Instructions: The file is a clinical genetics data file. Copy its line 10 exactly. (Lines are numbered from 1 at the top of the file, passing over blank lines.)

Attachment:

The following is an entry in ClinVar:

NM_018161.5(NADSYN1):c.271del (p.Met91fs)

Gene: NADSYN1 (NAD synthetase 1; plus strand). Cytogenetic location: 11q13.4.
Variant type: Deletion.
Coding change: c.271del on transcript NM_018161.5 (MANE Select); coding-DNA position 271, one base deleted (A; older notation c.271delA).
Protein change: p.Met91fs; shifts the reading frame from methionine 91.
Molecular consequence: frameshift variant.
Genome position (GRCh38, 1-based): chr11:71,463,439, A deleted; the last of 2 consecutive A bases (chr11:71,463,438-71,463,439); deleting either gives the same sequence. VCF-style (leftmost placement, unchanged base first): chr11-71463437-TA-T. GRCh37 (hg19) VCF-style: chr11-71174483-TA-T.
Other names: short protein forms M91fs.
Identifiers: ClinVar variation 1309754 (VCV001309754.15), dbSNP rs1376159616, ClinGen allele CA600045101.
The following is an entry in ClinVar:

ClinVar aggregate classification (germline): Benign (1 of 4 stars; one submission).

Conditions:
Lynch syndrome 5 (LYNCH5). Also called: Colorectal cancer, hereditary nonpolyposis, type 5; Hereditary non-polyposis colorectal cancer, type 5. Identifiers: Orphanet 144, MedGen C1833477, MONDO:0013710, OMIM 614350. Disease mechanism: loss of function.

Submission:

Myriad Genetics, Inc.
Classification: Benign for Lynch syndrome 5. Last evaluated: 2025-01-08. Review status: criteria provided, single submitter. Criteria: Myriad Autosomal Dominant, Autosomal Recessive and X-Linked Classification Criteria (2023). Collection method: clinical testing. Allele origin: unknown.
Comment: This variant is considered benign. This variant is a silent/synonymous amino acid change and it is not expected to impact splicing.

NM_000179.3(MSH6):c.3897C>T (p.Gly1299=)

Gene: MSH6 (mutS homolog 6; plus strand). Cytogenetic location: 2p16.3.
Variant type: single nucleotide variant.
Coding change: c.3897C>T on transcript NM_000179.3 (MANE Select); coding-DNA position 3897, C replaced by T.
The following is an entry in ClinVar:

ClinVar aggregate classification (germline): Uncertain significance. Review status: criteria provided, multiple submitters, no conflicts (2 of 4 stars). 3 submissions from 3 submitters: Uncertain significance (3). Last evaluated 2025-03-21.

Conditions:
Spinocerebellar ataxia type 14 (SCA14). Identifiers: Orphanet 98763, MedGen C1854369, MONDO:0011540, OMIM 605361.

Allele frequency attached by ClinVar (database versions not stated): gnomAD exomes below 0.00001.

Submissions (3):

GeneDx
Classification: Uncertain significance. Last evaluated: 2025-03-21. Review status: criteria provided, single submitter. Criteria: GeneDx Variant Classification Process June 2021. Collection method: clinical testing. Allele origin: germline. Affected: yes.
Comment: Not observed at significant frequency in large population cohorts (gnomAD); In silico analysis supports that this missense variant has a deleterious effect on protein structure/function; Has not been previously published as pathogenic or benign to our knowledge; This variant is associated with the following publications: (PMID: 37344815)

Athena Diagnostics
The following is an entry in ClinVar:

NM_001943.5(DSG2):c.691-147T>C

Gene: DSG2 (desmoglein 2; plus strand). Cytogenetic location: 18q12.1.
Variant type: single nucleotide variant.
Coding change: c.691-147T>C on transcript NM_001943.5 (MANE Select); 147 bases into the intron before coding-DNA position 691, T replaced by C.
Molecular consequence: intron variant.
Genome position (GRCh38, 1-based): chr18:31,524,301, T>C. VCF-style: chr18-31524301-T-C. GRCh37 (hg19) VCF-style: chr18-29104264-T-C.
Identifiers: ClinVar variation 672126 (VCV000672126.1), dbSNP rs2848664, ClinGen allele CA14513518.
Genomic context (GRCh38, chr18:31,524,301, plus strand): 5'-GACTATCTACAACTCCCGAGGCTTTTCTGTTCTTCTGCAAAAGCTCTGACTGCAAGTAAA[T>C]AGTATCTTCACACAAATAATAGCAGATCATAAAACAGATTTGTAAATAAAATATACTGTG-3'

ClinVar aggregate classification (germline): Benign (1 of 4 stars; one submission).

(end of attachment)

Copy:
Identifiers: ClinVar variation 1309754 (VCV001309754.15), dbSNP rs1376159616, ClinGen allele CA600045101.